This is the second instalment of a two-part series on reducing your expenses to achieve Financial Independence Retire Early (FIRE). In the previous post, I covered the importance of tracking your spending and showed you our household expense categories. In this post, let’s work on eliminating your unnecessary outgoings.
Tracking your expenses is actually the easy part. The real challenge comes when you have to decide which expenditure to axe, trim or keep. Your budget should be realistic and something that you have no problem sticking to.
Congratulations! If you have read Part 1 of this two-part series and followed my recommendation, you would have started tracking your expenses. Once you have a good idea of where your money is going every month, you can start making some radical changes to lower your expenses.
The Internet has tons of tips on this topic. One common tip is to separate your needs from your wants. Examples of needs are food, housing and healthcare. Examples of wants are restaurant meals, facials and vacations. Basically, a need is essential, while a want is optional.
Some people can easily eliminate their wants and survive on very little. But for most folks, retaining a few wants is important as these things bring them immense happiness. To quote Marie Kondo, they ‘spark joy’. Mr Wow and I fall under the latter group. While working out our budget, we were pragmatic about what we could part with and what we couldn’t. Every expenditure, be it a need or want, was given careful thought.
Here’s what I will be covering in this article:
- Our Budget Pain Scale Explained
- Pain Scale 1: Axe Spending
- Pain Scale 2: Trim Spending
- Pain Scale 3: Keep Spending
A word of advice: Don’t be too ambitious. To succeed in the long run, you should be realistic about what things you can and cannot live without. You really don’t want to create a budget that is too painful to follow. The last thing you want is to backslide, e.g. go on a sudden spending spree because you feel deprived.
Our Budget Pain Scale Explained
I’m not going to be typical or condescending by telling you what expenses to cut (e.g. stop drinking Starbucks, switch to a cheaper mobile plan, etc.). Instead, I will provide you with plenty of ideas by sharing what Mr Wow and I cut. Everyone values different things, so the process of reducing expenses is a highly subjective decision. What’s necessary to me might be totally unnecessary to you, so you will have to make your own call.
I’m not going to be typical or condescending by telling you what expenses to cut (e.g. stop drinking Starbucks, switch to a cheaper mobile plan, etc.). Instead…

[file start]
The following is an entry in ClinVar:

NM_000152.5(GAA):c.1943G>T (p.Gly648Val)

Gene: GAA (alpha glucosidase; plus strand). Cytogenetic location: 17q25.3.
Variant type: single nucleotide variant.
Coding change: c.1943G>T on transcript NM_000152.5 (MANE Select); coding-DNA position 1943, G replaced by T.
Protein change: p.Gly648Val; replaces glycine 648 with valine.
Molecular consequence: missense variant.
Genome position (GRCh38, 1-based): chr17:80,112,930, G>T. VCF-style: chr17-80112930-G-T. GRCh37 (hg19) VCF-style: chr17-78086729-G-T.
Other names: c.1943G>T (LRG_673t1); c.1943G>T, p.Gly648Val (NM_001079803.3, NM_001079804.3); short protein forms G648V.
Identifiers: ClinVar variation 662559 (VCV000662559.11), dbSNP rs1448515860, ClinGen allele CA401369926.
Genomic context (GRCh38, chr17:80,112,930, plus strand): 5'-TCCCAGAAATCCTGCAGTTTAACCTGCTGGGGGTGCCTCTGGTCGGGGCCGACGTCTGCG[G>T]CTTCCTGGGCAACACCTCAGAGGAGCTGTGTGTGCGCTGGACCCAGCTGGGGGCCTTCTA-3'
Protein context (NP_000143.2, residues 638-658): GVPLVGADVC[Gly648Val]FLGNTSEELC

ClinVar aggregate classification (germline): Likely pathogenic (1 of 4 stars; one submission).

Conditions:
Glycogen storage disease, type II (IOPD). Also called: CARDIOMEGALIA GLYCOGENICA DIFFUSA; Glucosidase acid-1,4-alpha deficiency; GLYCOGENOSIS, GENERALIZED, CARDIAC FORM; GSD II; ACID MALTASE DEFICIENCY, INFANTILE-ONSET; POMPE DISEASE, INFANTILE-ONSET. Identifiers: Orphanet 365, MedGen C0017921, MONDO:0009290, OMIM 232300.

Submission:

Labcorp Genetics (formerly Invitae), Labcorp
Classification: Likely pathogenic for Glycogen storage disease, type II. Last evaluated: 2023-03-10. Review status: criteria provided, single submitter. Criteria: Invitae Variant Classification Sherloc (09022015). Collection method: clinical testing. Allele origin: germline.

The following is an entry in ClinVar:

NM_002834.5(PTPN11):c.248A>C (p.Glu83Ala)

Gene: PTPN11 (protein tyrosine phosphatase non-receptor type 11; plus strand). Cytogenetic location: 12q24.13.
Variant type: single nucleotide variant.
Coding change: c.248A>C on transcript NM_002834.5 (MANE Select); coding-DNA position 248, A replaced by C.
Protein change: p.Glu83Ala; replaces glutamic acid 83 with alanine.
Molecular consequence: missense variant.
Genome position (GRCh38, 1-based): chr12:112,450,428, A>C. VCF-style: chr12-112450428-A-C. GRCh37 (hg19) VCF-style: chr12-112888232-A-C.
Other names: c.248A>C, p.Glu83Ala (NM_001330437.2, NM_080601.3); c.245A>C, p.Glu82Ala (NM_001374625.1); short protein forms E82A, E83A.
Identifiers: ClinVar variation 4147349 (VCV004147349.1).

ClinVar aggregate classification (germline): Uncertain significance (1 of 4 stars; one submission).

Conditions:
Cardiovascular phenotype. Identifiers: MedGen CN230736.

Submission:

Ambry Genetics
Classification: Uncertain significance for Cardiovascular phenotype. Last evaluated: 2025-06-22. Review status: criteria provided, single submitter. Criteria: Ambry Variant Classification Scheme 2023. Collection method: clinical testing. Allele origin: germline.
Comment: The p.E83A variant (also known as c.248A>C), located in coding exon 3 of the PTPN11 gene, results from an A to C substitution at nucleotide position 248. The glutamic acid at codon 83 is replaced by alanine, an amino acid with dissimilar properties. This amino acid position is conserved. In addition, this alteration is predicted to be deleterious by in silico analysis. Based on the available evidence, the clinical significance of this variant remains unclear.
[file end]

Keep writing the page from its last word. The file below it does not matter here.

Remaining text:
It’s like pain. Everyone has a different pain threshold. If you have ever been to the accident and emergency department of any hospital due to an illness or injury, you might recall the nurses or doctors asking you to score your pain on a scale of 1 to 10. The pain scale is a tool that healthcare providers use to help assess a patient’s pain such as the severity and type. 1 to 3 = mild, 4 to 6 = moderate, 7 to 9 = severe, 10 = very severe. Borrowing the concept, Mr Wow and I came up with a simple Budget Pain Scale to help us in our decision-making. Expenses were axed, trimmed or kept based on our pain scores:
Pain Scale 1: Axe Spending
Interestingly, our biggest expenses turned out to be the most painless to cut:
► Country Club Memberships: I often hear people say that once they have gotten used to certain material comforts, it’s difficult or impossible to let go of them voluntarily. I beg to differ. At the end of the day, it’s what drives you. Mr Wow and I enjoyed a number of privileges growing up. We’re incredibly blessed to have pretty well-off parents who gifted us with country club memberships when we were young. For years, we paid for the monthly subscription fees of both clubs even though we hardly used the facilities (sometimes not even once a year). The food, albeit good, was rather expensive. What about swimming? Too many boisterous kids on the weekend. Bowling? Not keen. Golf? Mr Wow can play a decent game, but I play like a farmer, so forget it. We know country club memberships are seen as a coveted status symbol, but so what? Does it make financial sense to keep paying for the upkeep of the clubs and not use them? Our answer was a resounding NO, so we sold both our memberships without regrets.
► Car: The next major expense to axe was our car. I got my first car (another gift from my generous father) shortly after obtaining my driving licence at 19. For the next 18 years of my life, I always had my own vehicle. Hence, when I first told Mr Wow that I wanted to sell our car, he couldn’t believe his ears. Not that he thinks I’m a spoilt brat. It’s just that human beings are creatures of habit, so he was doubtful that I could live without a car after so long. Nevertheless, I felt absolutely sure about getting rid of it. In fact, I would have gotten rid of it sooner if not because we had a super busy year and I needed our daily commute to be as effortless as possible. Cars are just way too expensive in Singapore* and I simply don’t see myself slogging away for that convenience. Furthermore, our country has a world-class public transport system, so we should at least give it a try. We sold our car the following month and never looked back.